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This question already has an answer here:

There are increasingly amount of people saying voting does not matter (I could put a bunch of 1hr long youtube videos here). They argue the problem starts by having candidates that we don't really want to vote for.

So the election process is a process where there isn't really a choice, but a choice between several people of which none are suited to rule (in which ever kind of regime, as long as there are elections), in our opinion.

Null Voting is obviously an option on this scenario but does not solve the problem.

In a world were the vote is a False Dilemma as the one we currently live in, why does vote matter? Is there a way to elect someone outside the options given (you may consider united-states as a concrete example)?

marked as duplicate by Drunk Cynic, user1530, Philipp Oct 24 '16 at 17:04

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    I think the premise of the question is (arguably) flawed in that there, of course, absolutely is a choice. The very definition of voting is choosing a particular choice on the ballot. The only answer that is really valid here is that apathetic people do not vote, others do. – user1530 Oct 24 '16 at 16:01
  • By the way, there are far more than two candidates in the current US presidential election. Some states even allow write-in candidates. – Philipp Oct 24 '16 at 22:47
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why does vote matter?

I'm not sure this question is actually answerable. I think it's mostly opinion based. Here's mine:

If a voter is at the point where they feel their vote doesn't count, it's likely because they have been somewhat apathetic to the entire election process from the beginning.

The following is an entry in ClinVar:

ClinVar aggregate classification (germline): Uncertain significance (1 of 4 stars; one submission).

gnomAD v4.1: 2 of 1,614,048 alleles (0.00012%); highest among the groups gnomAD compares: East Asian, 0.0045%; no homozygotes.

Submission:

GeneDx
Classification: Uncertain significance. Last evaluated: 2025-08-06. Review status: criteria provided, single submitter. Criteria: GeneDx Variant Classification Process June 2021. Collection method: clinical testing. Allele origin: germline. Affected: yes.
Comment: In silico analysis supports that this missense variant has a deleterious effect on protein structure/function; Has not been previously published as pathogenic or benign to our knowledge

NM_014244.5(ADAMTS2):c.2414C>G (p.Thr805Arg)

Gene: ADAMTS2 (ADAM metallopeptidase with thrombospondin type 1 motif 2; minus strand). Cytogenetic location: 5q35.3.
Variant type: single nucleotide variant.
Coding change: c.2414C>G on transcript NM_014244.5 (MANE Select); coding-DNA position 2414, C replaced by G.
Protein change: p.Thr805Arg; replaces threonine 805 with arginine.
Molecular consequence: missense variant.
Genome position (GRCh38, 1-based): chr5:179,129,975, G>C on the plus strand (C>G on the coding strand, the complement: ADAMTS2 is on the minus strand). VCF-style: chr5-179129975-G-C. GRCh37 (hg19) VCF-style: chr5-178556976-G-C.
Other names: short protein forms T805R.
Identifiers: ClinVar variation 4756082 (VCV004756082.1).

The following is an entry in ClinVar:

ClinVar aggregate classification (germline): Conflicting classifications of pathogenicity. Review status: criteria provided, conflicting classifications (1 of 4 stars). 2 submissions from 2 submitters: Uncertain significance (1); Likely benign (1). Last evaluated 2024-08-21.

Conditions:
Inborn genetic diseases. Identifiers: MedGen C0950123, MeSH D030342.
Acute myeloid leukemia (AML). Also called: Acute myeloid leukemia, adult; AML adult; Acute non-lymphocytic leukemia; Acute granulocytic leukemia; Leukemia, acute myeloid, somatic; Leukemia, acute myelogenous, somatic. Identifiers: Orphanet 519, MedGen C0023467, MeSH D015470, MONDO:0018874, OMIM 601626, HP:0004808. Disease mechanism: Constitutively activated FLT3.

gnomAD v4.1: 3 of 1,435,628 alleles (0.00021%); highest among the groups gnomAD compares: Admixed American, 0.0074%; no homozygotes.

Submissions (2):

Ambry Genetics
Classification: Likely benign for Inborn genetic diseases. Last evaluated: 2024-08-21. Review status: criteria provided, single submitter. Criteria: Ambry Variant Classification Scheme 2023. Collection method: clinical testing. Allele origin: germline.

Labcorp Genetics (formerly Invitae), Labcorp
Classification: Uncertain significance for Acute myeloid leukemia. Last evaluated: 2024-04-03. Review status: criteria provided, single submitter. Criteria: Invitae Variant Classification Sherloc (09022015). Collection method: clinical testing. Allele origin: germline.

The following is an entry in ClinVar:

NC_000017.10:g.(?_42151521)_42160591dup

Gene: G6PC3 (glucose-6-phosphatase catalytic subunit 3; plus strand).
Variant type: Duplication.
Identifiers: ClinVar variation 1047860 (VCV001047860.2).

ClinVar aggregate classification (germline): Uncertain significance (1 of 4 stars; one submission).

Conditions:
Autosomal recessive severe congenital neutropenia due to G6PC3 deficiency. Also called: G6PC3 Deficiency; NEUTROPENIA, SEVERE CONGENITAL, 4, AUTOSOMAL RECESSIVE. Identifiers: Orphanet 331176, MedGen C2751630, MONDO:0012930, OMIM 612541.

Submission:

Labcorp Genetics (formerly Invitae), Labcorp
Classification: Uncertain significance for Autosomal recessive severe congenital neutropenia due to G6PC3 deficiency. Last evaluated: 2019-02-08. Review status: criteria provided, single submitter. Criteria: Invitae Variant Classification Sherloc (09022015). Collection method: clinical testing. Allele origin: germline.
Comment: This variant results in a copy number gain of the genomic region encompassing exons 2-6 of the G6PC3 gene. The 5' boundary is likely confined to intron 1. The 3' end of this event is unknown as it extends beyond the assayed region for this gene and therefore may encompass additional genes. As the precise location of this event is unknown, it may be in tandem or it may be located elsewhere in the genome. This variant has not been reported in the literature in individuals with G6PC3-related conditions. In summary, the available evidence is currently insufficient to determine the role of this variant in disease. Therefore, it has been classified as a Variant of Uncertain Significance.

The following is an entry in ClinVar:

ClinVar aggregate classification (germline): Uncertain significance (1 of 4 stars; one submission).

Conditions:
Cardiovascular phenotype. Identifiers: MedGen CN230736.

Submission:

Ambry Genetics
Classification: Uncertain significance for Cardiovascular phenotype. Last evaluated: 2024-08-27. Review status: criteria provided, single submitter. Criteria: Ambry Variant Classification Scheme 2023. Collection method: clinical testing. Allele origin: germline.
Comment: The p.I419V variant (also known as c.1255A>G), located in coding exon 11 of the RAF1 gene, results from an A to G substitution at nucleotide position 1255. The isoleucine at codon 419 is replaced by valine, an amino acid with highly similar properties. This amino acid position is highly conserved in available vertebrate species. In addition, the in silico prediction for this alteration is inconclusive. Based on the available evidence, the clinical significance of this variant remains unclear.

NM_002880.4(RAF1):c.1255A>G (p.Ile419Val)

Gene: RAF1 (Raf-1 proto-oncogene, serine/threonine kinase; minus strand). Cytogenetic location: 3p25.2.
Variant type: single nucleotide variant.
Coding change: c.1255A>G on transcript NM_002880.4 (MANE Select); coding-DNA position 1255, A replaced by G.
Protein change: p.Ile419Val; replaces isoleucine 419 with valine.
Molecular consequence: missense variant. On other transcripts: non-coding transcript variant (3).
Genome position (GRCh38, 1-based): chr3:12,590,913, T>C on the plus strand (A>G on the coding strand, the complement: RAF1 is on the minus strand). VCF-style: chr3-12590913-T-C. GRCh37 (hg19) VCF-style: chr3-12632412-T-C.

To be fair, this isn't necessarily a bad thing. The fact that we have so much voter apathy in this country could indicate that things are running fairly smoothly as-is. At the end of the day, whether we have a democrat or a republican in the whitehouse, our nation seems to keep chugging along just fine.

However, for those that are extremely frustrated, they need to realize that these weren't two arbitrarily chosen individuals. These were individuals chosen by their respective parties...parties that consist of actual voters. Furthermore, to dwell upon the 'lack of choices for president' ignores the fact that their ballot has a whole lot more options than just president. And those other options are arguably much more important. Local politics is what ultimately influences national politics.

So, to answer this question:

Is there a way to elect someone outside the options given

Yes...get involved early and locally to help influence the eventual options given.

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    -1: This post is a pure opinion. It must either contain an objective answer, backed with credible sources, or be removed altogether. – bytebuster Oct 24 '16 at 18:42
  • @bytebuster yep, hence me saying it's opinion and my comment on the question itself. :) – user1530 Oct 24 '16 at 20:28
  • Absolutely. But what is the reason of giving a bad (subjective) answer to a bad question? :) I would totally understand if you were pursuing the Reversal badge, like someone did here… (I'm just grumbling) – bytebuster Oct 24 '16 at 21:51

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